The difficulties in establishing that a transferee increased his or her beneficial interest in real property before a taxable transfer occurs for purpose of claiming the “mere change in form” exemption under the New York City real property transfer tax are illustrated in a recent New York City Tax Appeals Tribunal decision. Matter of Vestry Acquisition LLC, TAT (E) 15-14(RP) (N.Y.C. Tax App. Trib., Dec. 1, 2017) (released Jan.10, 2018). The decision upheld the denial to a member of a limited liability company (“LLC”) who purchased a condominium unit from the LLC of a 25% increased “mere change in form” exemption beyond his initial 25% membership interest upon formation of the LLC several years earlier.

In 2002, three individuals formed the Petitioner, Vestry Acquisition LLC (“Vestry”), to sponsor a seven-unit condominium development on Vestry Street in downtown Manhattan. Under the LLC Agreement, the three members made initial cash contributions and acquired corresponding capital interests of 50% (Harlan Waksal), 25% (Charles Dunne), and 25% (Andreas Kaubisch). The LLC Agreement provided that, notwithstanding any other provision in the Agreement, each member was entitled to a distribution of condominium unit based on the member’s pro rata percentage. It also imposed various conditions in order for a member to transfer a membership interest in the LLC.

By 2012, five of the seven units had been sold, leaving two units remaining. In March 2012, Vestry distributed one of those two units to Mr. Dunne for $10 million. A real property transfer tax (“RPTT”) return was filed claiming a 50% mere change in form exemption and remitting tax on half of the $10 million consideration. Following an audit, the Department assessed additional tax of approximately $35,000 on the grounds that the transaction only qualified for a 25% mere change in form exemption.

Despite the fact that the grantee (Mr. Dunne) had initially held only a 25% interest in the LLC, Vestry claimed that in 2006, he acquired Mr. Kaubisch’s 25% membership interest. Vestry made this claim on the basis of a letter dated September 5, 2006, indicating that by agreement Mr. Kaubisch relinquished to Mr. Dunne his right in the unit, reducing Mr. Kaubisch’s future capital contribution requirements and establishing that Mr. Dunne’s contribution requirements correspondingly increased. Thus, Vestry claimed that Mr. Dunne’s interest in the unit had increased from 25% to 50% several years prior to the 2012 transfer.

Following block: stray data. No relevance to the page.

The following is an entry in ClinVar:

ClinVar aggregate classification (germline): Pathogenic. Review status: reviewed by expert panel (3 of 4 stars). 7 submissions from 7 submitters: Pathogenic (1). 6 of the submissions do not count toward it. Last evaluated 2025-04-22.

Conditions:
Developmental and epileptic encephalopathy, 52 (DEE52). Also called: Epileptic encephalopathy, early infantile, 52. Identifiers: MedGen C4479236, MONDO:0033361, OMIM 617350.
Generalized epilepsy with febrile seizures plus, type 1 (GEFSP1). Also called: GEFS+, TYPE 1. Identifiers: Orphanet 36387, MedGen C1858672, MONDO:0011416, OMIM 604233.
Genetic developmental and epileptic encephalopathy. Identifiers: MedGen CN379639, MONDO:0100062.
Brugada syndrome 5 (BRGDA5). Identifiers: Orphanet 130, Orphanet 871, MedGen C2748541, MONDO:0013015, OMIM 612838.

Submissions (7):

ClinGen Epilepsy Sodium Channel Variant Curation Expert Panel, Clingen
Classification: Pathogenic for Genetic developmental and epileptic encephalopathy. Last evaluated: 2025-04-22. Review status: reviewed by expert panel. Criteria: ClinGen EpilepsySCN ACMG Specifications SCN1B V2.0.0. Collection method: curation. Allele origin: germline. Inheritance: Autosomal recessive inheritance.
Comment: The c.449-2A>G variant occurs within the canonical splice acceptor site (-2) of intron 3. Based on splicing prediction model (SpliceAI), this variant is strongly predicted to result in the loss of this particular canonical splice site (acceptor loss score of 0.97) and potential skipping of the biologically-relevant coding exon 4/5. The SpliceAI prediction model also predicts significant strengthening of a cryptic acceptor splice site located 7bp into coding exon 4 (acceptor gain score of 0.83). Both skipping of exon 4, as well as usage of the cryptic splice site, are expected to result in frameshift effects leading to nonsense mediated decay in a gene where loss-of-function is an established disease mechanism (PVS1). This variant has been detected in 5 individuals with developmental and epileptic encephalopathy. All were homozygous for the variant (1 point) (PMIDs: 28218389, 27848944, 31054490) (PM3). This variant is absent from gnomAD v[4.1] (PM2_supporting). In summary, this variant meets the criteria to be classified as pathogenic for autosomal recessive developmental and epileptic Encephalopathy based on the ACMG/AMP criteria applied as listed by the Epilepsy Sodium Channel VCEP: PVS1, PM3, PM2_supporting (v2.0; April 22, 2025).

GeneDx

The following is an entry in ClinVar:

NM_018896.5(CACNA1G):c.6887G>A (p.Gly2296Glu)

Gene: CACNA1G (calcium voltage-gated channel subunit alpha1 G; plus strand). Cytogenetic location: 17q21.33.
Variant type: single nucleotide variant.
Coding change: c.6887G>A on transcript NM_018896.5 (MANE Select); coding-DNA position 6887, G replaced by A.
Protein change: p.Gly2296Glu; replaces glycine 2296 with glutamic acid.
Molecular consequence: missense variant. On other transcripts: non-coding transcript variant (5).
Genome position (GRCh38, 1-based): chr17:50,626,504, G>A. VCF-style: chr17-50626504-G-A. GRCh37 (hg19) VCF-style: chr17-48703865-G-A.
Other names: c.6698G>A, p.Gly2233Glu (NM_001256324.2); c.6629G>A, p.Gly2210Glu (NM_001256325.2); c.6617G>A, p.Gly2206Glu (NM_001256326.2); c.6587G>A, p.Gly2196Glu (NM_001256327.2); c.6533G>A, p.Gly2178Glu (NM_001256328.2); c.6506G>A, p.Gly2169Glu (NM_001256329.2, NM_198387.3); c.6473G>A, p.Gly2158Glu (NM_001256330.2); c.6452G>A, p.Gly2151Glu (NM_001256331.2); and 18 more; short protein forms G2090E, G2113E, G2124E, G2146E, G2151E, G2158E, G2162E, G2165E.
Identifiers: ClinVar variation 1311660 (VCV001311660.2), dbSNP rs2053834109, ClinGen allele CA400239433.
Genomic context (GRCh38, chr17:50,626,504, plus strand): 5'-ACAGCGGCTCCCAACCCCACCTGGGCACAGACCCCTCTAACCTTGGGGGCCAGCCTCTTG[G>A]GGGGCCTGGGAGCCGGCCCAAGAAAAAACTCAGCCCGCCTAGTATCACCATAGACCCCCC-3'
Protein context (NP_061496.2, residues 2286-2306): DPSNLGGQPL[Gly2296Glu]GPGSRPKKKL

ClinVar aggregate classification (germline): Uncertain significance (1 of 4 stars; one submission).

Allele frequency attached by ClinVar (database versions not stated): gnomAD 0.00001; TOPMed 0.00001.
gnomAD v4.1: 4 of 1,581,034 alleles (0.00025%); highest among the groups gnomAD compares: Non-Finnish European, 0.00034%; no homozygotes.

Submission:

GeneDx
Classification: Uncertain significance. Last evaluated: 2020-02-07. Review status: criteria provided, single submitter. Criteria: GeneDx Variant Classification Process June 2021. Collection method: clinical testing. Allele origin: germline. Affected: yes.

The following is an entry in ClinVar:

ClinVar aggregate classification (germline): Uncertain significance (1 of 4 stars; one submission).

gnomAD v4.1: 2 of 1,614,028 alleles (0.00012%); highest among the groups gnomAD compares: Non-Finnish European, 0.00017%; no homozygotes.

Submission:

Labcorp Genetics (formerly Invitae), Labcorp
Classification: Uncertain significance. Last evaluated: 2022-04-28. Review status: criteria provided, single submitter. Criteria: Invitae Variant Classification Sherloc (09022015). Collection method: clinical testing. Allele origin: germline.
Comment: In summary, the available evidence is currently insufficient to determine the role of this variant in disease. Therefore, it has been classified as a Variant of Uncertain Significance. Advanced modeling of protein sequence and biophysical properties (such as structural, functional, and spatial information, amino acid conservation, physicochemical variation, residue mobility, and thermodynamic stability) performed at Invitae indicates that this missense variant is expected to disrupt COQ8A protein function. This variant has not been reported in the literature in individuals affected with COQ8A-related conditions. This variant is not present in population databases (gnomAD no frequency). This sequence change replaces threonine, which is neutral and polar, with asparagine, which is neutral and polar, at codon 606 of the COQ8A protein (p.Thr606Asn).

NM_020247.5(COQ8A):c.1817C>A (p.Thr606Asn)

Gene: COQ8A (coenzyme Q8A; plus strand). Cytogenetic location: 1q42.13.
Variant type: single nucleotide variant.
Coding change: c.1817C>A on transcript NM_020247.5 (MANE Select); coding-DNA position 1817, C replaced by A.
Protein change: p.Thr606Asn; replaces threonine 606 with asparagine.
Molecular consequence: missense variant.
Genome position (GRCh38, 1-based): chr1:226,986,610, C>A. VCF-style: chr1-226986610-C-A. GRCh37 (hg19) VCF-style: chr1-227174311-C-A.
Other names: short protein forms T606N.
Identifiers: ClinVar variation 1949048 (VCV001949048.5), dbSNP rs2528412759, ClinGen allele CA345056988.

An ALJ had held that Vestry did not meet its burden of proof that Mr. Dunn’s beneficial interest was greater than 25% at the time the unit was transferred in 2012, and the City Tribunal has now affirmed that determination.

Under the “mere change in form” exemption, no transfer tax is due to the extent the beneficial ownership of the realty or economic interest in an entity owning the real property remains the same after the transfer. The City Tribunal remained unconvinced that Mr. Dunne’s beneficial interest had in fact increased to 50% before the 2012 transfer. One reason was that the 2006 letter purporting to increase his ownership percentage did not satisfy the explicit requirements of Vestry’s LLC Agreement for transfers of units. Another reason was that the City Tribunal found there to be inconsistencies between Mr. Dunne’s capital accounts as reported in his federal K-1s from Vestry for 2011 and 2012, and his claimed 50% interest at the time of transfer. The City Tribunal noted that “Petitioner opted to proceed . . . without a hearing and, therefore, without any testimony from the individuals involved.” 


The decision illustrates the potential hurdles of proceeding in New York City tax disputes without a hearing and, in particular, without testimony to explain potential factual discrepancies. Here, likely given the amount of tax in issue, the case proceeded on submission without an evidentiary hearing and also without oral argument or briefing before the City Tribunal. Moreover, the outcome could conceivably have been different had the parties amended the LLC Agreement to reflect the changes in the members’ ownership interests, rather than doing it by a separate letter agreement in which the third member did not participate.